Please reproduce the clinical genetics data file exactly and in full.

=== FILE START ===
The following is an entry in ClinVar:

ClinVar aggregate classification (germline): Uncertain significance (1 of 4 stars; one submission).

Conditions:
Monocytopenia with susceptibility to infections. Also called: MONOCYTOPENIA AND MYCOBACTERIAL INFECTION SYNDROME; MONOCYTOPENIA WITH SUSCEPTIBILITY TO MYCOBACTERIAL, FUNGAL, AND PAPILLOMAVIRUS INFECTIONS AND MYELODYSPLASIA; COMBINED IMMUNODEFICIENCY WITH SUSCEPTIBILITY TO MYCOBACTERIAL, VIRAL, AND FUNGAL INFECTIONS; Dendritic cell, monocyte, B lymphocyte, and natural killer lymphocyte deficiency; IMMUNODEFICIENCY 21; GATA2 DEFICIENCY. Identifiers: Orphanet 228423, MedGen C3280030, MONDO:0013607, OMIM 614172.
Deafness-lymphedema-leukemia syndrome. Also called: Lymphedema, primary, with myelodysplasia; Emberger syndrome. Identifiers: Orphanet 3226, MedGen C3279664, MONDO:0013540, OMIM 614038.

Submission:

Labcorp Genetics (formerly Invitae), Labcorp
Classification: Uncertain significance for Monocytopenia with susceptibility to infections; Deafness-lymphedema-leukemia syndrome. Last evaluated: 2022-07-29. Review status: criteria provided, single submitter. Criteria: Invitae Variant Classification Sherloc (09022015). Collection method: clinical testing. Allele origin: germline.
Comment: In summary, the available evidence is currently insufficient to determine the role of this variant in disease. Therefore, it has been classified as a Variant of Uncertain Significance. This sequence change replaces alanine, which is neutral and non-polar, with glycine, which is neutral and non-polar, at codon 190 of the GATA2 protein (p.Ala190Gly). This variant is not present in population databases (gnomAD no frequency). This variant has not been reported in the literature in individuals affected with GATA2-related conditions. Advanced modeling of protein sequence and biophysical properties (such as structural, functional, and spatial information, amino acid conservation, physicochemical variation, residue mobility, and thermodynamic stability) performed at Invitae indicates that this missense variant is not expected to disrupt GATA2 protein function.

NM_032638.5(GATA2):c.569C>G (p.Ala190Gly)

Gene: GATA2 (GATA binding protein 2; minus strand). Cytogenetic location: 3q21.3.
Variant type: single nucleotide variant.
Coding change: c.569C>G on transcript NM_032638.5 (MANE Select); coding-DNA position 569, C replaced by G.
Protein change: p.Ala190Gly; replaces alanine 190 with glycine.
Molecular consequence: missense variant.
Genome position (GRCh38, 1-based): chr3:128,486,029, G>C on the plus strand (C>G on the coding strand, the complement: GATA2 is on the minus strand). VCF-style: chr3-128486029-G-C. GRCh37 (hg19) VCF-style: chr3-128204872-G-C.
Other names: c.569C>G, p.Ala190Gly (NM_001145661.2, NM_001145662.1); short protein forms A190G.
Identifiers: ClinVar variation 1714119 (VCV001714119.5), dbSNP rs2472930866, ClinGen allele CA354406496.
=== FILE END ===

The following is an entry in ClinVar:

ClinVar aggregate classification (germline): Uncertain significance (1 of 4 stars; one submission).

Conditions:
Monocytopenia with susceptibility to infections. Also called: MONOCYTOPENIA AND MYCOBACTERIAL INFECTION SYNDROME; MONOCYTOPENIA WITH SUSCEPTIBILITY TO MYCOBACTERIAL, FUNGAL, AND PAPILLOMAVIRUS INFECTIONS AND MYELODYSPLASIA; COMBINED IMMUNODEFICIENCY WITH SUSCEPTIBILITY TO MYCOBACTERIAL, VIRAL, AND FUNGAL INFECTIONS; Dendritic cell, monocyte, B lymphocyte, and natural killer lymphocyte deficiency; IMMUNODEFICIENCY 21; GATA2 DEFICIENCY. Identifiers: Orphanet 228423, MedGen C3280030, MONDO:0013607, OMIM 614172.
Deafness-lymphedema-leukemia syndrome. Also called: Lymphedema, primary, with myelodysplasia; Emberger syndrome. Identifiers: Orphanet 3226, MedGen C3279664, MONDO:0013540, OMIM 614038.

Submission:

Labcorp Genetics (formerly Invitae), Labcorp
Classification: Uncertain significance for Monocytopenia with susceptibility to infections; Deafness-lymphedema-leukemia syndrome. Last evaluated: 2022-07-29. Review status: criteria provided, single submitter. Criteria: Invitae Variant Classification Sherloc (09022015). Collection method: clinical testing. Allele origin: germline.
Comment: In summary, the available evidence is currently insufficient to determine the role of this variant in disease. Therefore, it has been classified as a Variant of Uncertain Significance. This sequence change replaces alanine, which is neutral and non-polar, with glycine, which is neutral and non-polar, at codon 190 of the GATA2 protein (p.Ala190Gly). This variant is not present in population databases (gnomAD no frequency). This variant has not been reported in the literature in individuals affected with GATA2-related conditions. Advanced modeling of protein sequence and biophysical properties (such as structural, functional, and spatial information, amino acid conservation, physicochemical variation, residue mobility, and thermodynamic stability) performed at Invitae indicates that this missense variant is not expected to disrupt GATA2 protein function.

NM_032638.5(GATA2):c.569C>G (p.Ala190Gly)

Gene: GATA2 (GATA binding protein 2; minus strand). Cytogenetic location: 3q21.3.
Variant type: single nucleotide variant.
Coding change: c.569C>G on transcript NM_032638.5 (MANE Select); coding-DNA position 569, C replaced by G.
Protein change: p.Ala190Gly; replaces alanine 190 with glycine.
Molecular consequence: missense variant.
Genome position (GRCh38, 1-based): chr3:128,486,029, G>C on the plus strand (C>G on the coding strand, the complement: GATA2 is on the minus strand). VCF-style: chr3-128486029-G-C. GRCh37 (hg19) VCF-style: chr3-128204872-G-C.
Other names: c.569C>G, p.Ala190Gly (NM_001145661.2, NM_001145662.1); short protein forms A190G.
Identifiers: ClinVar variation 1714119 (VCV001714119.5), dbSNP rs2472930866, ClinGen allele CA354406496.